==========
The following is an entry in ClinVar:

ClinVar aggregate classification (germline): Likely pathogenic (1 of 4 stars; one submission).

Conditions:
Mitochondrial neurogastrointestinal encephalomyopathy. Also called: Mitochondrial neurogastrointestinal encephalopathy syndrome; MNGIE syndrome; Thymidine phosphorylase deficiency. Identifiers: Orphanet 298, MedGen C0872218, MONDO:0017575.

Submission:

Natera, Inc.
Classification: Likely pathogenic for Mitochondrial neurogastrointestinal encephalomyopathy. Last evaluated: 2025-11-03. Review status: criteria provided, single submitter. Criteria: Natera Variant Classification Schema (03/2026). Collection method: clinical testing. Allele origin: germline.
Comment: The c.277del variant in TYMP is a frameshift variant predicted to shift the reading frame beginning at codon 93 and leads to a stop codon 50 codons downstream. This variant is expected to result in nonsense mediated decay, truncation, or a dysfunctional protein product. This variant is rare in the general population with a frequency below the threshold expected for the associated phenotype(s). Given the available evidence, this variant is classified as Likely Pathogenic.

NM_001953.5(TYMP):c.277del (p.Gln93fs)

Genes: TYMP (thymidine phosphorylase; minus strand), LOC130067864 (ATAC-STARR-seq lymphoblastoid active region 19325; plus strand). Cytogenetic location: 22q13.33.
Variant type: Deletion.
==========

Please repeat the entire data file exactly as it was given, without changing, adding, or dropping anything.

The following is an entry in ClinVar:

ClinVar aggregate classification (germline): Likely pathogenic (1 of 4 stars; one submission).

Conditions:
Mitochondrial neurogastrointestinal encephalomyopathy. Also called: Mitochondrial neurogastrointestinal encephalopathy syndrome; MNGIE syndrome; Thymidine phosphorylase deficiency. Identifiers: Orphanet 298, MedGen C0872218, MONDO:0017575.

Submission:

Natera, Inc.
Classification: Likely pathogenic for Mitochondrial neurogastrointestinal encephalomyopathy. Last evaluated: 2025-11-03. Review status: criteria provided, single submitter. Criteria: Natera Variant Classification Schema (03/2026). Collection method: clinical testing. Allele origin: germline.
Comment: The c.277del variant in TYMP is a frameshift variant predicted to shift the reading frame beginning at codon 93 and leads to a stop codon 50 codons downstream. This variant is expected to result in nonsense mediated decay, truncation, or a dysfunctional protein product. This variant is rare in the general population with a frequency below the threshold expected for the associated phenotype(s). Given the available evidence, this variant is classified as Likely Pathogenic.

NM_001953.5(TYMP):c.277del (p.Gln93fs)

Genes: TYMP (thymidine phosphorylase; minus strand), LOC130067864 (ATAC-STARR-seq lymphoblastoid active region 19325; plus strand). Cytogenetic location: 22q13.33.
Variant type: Deletion.